Sweetpotato flea hopper, flea hopper, garden flea hopper, black garden flea hopper.
Halticus species (Halticus tibialis, Halticus minutus)
Narrow. It is recorded from the Federated States of Micronesia, Guam, Marshall Islands, Northern Mariana Islands, Palau, Papua New Guinea, and Solomon Islands.
The flea hopper has many host plants, including brassicas (cabbages), cucurbits (watermelon, cucumber, melon, pumpkin, and others), beans, peanuts as well as sweetpotato. In Papua New Guinea, Halticus minutus is considered a serious pest of cucumbers.
Nymph and adult flea hoppers use their piercing-sucking mouthparts to feed on the leaves. As a result, the cells die and small whitish spots appear. When populations are high, spots develop in irregular-shaped patches scattered on the leaf surface. When populations are very high, patches join and the entire leaf becomes greyish-white or silver (Photos 1-3).
The adult is black or dark brown about 2 mm long (Photo 4). It has long and slender antennae. The hind legs are large, allowing the flea hopper to jump when disturbed. At such times, they often move quickly to the underside of the leaves. Eggs are inserted in leaf tissues; they are white to yellow and less than 1 mm long. In other species, they are placed in feeding punctures.
The eggs hatch in about 2 weeks, and the nymphs emerge. The nymphs are green at first, later becoming shiny black as they moult to become adults. A distinguishing feature of the adult (other than the long hind legs) is the length of the antennae, which are longer than the length of the body. There are short and long winged forms of the adults. The life cycle takes about 3-5 weeks.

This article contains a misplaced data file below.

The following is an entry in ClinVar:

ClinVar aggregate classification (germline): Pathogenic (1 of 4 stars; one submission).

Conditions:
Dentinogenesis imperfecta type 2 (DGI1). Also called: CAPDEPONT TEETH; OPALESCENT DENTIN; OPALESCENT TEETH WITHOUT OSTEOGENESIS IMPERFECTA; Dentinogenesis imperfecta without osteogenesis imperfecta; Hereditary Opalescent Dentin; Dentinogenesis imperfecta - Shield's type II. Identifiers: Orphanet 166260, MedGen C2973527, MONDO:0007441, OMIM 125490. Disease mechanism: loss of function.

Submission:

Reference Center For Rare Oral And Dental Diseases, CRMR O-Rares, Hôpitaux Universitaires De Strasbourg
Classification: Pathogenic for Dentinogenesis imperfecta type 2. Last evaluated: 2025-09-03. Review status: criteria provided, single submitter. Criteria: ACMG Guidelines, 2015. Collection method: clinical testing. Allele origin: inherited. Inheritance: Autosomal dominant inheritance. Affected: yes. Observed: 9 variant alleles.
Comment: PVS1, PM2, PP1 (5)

There is no information on the impact of the fleahopper on sweetpotato; there is need to obtain this information in Pacific islands countries for sweetpotato and peanuts, in particular, as the fleahopper and the symptoms it causes are commonly seen on these crops. The faecal spots on foliage affects the appearance of vegetables and may lower their market value.
Look for the white dots on the top surface of the leaf, and black dots of excreta on both sides. Look for the small, black insects with large hind legs that move rapidly to the under surface of the leaf or jump when disturbed.
No natural enemies are recorded from Pacific islands, but in the USA tiny braconid wasps lay their eggs inside the nymphs and adults of Halticus bractatus and thought to control populations. Parasitoids probably exist in the Pacific islands, too.
Cultural control is difficult because the flea hoper has a wide host range.
AUTHORS Helen Tsatsia & Grahame Jackson
Information from Capinera JL (1999) Garden fleahopper Halticus bractatus. University of Florida. (http://entnemdept.ufl.edu/creatures/veg/leaf/fleahopper.htm).
Produced with support from the Australian Centre for International Agricultural Research under project PC/2010/090: Strengthening integrated crop management research in the Pacific Islands in support of sustainable intensification of high-value crop production, implemented by the University of Queensland and the Secretariat of the Pacific Community.
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